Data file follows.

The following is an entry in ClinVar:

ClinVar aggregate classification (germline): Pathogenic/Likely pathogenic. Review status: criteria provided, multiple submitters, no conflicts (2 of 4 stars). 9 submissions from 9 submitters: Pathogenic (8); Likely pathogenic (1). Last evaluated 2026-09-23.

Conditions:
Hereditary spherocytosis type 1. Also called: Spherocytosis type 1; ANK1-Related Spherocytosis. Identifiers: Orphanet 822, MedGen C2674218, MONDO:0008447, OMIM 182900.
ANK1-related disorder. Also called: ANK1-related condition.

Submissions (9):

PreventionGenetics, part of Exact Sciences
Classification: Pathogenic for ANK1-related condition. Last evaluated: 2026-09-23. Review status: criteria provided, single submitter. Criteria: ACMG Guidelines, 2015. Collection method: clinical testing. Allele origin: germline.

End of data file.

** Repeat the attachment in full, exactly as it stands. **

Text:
The following is an entry in ClinVar:

ClinVar aggregate classification (germline): Pathogenic/Likely pathogenic. Review status: criteria provided, multiple submitters, no conflicts (2 of 4 stars). 9 submissions from 9 submitters: Pathogenic (8); Likely pathogenic (1). Last evaluated 2026-09-23.

Conditions:
Hereditary spherocytosis type 1. Also called: Spherocytosis type 1; ANK1-Related Spherocytosis. Identifiers: Orphanet 822, MedGen C2674218, MONDO:0008447, OMIM 182900.
ANK1-related disorder. Also called: ANK1-related condition.

Submissions (9):

PreventionGenetics, part of Exact Sciences
Classification: Pathogenic for ANK1-related condition. Last evaluated: 2026-09-23. Review status: criteria provided, single submitter. Criteria: ACMG Guidelines, 2015. Collection method: clinical testing. Allele origin: germline.